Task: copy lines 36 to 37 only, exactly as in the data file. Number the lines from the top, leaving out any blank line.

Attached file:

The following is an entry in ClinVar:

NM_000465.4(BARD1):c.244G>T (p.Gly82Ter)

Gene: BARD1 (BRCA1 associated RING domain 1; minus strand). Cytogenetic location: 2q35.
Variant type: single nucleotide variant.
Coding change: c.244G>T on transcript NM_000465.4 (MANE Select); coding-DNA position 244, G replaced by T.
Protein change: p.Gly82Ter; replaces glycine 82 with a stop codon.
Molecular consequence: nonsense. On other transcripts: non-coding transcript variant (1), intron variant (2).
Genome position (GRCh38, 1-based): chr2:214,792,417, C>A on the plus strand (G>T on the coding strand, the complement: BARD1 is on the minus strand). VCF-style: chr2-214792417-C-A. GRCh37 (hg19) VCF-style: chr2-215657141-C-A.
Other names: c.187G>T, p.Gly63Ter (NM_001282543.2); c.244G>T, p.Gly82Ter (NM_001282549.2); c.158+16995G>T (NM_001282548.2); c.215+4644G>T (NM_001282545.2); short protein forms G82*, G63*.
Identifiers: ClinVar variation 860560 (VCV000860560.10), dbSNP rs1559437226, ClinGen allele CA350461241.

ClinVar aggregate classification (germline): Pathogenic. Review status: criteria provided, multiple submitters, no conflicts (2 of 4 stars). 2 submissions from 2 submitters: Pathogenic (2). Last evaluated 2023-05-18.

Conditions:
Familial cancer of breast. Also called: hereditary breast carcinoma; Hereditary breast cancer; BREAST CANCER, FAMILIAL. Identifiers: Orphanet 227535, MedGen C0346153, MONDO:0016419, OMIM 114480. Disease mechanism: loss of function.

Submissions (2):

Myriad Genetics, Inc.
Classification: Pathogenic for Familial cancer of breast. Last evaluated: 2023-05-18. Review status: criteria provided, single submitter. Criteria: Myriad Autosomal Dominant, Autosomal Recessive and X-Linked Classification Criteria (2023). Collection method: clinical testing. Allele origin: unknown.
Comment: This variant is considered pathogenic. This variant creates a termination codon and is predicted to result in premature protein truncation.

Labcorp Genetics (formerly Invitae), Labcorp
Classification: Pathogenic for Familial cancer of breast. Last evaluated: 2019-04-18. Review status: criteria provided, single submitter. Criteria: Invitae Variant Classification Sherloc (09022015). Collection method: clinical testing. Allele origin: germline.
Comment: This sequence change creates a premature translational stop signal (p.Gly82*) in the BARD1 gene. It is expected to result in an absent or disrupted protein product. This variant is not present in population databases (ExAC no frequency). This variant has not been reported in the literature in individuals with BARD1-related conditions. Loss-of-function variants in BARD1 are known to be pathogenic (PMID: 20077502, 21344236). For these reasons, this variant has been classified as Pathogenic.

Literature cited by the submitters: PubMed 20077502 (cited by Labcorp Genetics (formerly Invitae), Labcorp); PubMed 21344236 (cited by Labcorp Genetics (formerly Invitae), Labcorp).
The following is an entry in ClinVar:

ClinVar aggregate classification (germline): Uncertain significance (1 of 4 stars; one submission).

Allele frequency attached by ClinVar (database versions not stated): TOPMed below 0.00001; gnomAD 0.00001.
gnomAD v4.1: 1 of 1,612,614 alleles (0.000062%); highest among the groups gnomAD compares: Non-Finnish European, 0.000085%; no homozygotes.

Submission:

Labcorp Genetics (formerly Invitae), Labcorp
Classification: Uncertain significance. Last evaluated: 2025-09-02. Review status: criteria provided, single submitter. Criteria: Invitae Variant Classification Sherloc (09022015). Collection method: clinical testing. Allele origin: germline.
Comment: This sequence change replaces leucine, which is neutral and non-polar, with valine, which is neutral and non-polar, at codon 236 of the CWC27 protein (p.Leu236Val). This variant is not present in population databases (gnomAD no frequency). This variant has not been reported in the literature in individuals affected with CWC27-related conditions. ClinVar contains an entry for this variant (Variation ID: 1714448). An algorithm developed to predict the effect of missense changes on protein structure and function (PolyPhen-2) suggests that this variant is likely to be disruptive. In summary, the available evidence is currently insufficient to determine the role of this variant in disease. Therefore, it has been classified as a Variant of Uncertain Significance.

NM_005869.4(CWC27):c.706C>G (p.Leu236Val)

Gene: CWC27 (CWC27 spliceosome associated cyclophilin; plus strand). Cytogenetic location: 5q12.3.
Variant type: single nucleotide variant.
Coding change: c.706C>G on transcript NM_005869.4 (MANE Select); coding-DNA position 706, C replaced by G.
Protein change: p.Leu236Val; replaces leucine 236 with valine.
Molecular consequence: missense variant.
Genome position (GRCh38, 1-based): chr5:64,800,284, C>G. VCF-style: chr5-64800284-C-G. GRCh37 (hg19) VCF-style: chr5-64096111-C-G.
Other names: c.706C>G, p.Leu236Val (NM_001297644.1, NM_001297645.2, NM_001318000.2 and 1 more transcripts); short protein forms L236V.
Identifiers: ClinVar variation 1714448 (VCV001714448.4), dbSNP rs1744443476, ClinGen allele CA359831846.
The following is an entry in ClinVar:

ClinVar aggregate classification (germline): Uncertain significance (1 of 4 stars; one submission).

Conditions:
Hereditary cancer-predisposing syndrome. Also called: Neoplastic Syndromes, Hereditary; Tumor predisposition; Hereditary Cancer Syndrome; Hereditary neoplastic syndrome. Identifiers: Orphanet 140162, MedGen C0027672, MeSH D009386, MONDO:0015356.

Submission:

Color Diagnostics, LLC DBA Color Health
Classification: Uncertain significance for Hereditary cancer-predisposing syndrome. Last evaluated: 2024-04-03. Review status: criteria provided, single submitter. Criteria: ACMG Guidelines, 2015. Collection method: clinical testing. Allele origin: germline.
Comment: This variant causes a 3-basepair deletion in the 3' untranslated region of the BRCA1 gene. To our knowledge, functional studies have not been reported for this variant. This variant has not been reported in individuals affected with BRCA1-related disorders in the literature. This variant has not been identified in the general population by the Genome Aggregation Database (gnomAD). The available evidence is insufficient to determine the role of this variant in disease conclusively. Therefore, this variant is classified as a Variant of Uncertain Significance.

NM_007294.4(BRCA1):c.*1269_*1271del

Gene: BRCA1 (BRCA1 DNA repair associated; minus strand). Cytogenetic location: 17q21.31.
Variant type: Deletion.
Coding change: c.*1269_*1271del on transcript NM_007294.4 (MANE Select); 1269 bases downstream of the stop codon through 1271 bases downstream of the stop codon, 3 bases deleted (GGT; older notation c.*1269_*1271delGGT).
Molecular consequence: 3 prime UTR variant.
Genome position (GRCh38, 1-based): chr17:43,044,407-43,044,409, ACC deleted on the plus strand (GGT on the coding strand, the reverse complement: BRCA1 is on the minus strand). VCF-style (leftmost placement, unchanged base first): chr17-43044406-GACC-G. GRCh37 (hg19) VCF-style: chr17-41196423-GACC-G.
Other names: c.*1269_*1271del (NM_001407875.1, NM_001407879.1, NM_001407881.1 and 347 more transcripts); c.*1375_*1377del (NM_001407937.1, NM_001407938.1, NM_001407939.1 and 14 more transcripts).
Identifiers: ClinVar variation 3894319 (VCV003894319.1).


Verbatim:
Genome position (GRCh38, 1-based): chr5:64,800,284, C>G. VCF-style: chr5-64800284-C-G. GRCh37 (hg19) VCF-style: chr5-64096111-C-G.
Other names: c.706C>G, p.Leu236Val (NM_001297644.1, NM_001297645.2, NM_001318000.2 and 1 more transcripts); short protein forms L236V.